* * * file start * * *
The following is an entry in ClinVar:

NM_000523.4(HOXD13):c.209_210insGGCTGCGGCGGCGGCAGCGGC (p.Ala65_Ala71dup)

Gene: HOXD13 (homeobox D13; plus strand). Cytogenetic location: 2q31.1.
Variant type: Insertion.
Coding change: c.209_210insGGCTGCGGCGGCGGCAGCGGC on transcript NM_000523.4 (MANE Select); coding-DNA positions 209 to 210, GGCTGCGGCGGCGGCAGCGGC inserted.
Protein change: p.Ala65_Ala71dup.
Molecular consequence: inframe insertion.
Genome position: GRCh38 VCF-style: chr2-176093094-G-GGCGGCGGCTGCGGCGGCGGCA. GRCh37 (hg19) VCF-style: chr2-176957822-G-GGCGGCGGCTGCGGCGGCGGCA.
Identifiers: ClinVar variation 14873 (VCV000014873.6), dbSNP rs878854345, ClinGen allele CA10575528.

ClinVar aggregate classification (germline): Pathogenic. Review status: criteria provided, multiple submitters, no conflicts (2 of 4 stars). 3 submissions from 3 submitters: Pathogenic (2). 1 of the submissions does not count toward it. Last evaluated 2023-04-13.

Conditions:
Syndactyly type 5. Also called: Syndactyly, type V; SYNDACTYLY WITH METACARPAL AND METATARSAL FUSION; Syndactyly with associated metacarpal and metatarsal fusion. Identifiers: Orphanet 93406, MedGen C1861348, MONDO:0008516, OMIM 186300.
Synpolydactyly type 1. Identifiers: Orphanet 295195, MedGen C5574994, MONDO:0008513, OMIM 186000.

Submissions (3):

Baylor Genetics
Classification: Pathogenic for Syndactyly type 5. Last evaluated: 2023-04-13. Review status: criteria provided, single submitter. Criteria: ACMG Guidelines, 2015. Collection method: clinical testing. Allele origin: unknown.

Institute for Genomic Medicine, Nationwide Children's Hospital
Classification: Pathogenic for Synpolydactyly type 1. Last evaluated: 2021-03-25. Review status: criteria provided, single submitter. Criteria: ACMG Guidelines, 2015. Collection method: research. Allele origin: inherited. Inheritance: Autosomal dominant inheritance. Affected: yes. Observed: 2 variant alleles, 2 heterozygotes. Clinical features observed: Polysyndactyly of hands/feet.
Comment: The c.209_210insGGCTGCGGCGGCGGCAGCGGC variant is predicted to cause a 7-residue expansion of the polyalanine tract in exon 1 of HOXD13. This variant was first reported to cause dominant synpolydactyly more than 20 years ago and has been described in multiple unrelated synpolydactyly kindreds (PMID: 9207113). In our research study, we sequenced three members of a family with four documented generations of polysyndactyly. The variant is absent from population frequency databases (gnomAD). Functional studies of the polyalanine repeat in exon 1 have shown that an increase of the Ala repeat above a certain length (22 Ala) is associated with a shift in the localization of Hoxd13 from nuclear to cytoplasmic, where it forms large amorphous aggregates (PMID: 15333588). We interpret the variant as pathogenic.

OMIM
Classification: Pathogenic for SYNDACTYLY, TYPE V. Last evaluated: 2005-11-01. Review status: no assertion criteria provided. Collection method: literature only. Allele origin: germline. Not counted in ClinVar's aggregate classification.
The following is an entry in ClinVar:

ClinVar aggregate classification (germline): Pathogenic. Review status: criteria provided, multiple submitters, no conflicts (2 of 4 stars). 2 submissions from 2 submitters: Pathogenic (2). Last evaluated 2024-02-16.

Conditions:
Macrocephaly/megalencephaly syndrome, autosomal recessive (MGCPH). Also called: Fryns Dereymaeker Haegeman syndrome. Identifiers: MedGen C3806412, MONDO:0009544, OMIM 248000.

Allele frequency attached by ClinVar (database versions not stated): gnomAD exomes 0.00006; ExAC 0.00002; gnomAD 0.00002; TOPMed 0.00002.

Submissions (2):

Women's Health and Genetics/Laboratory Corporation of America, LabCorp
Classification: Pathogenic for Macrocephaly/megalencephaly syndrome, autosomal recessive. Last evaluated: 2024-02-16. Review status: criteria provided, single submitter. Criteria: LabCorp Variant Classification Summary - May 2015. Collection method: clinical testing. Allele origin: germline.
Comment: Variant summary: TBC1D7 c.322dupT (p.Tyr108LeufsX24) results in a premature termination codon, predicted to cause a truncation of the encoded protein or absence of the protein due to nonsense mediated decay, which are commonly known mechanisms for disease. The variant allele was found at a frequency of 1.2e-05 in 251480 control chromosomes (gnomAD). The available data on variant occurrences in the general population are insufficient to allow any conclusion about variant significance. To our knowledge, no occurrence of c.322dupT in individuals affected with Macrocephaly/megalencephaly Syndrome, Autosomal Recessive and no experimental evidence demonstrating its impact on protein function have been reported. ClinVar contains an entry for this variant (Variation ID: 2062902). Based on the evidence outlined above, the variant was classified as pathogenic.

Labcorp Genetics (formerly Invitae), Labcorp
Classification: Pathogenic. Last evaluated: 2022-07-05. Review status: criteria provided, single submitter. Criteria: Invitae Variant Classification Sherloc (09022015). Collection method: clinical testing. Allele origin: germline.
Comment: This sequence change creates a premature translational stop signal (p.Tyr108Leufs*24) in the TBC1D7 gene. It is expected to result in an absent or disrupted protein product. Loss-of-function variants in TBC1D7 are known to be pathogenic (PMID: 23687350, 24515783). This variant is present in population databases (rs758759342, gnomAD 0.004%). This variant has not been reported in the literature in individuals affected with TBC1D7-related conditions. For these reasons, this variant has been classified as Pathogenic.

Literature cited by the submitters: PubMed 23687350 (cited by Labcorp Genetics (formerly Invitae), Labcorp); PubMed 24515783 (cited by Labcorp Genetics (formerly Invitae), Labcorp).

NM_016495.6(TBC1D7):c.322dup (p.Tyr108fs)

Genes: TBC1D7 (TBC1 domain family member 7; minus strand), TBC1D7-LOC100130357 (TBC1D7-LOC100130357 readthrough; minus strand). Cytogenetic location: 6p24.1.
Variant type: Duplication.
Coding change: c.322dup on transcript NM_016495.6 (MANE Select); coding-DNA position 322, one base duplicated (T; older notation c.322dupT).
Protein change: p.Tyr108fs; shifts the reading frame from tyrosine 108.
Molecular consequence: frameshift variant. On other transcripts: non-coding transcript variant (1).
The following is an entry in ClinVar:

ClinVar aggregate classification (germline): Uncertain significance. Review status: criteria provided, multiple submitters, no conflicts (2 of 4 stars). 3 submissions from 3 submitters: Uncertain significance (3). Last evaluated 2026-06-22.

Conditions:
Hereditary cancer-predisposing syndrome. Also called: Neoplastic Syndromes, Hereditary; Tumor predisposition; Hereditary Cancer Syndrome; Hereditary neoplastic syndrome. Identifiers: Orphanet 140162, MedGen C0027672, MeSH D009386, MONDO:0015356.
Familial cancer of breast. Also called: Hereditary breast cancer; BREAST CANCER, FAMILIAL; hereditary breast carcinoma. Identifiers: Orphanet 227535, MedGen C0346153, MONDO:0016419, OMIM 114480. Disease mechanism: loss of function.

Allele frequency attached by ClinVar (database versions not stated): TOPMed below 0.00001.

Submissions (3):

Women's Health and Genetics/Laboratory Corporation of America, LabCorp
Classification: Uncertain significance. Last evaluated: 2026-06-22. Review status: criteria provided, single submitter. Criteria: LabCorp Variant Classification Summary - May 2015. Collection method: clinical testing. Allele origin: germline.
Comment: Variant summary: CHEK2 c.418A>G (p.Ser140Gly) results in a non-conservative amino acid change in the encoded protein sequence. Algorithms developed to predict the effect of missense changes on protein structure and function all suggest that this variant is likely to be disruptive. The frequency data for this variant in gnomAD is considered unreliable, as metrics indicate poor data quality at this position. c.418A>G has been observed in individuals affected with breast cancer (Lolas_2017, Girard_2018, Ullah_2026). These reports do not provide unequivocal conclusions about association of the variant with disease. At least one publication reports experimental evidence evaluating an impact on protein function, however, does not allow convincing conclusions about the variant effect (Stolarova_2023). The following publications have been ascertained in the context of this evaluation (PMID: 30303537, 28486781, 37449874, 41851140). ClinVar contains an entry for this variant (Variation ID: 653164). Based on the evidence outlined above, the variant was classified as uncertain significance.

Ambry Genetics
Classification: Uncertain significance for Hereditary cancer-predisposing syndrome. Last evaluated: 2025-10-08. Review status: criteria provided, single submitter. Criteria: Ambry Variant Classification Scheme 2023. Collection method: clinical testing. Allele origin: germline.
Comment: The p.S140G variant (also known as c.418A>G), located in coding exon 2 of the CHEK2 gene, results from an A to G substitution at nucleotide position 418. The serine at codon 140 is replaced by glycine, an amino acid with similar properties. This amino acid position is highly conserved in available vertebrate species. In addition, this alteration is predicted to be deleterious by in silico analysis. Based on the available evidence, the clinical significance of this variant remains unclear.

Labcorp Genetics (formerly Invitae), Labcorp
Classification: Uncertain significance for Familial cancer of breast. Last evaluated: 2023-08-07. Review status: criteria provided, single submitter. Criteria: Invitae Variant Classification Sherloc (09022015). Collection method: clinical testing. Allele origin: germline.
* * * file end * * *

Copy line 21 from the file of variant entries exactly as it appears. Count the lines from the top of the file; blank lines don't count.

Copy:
Classification: Pathogenic for SYNDACTYLY, TYPE V. Last evaluated: 2005-11-01. Review status: no assertion criteria provided. Collection method: literature only. Allele origin: germline. Not counted in ClinVar's aggregate classification.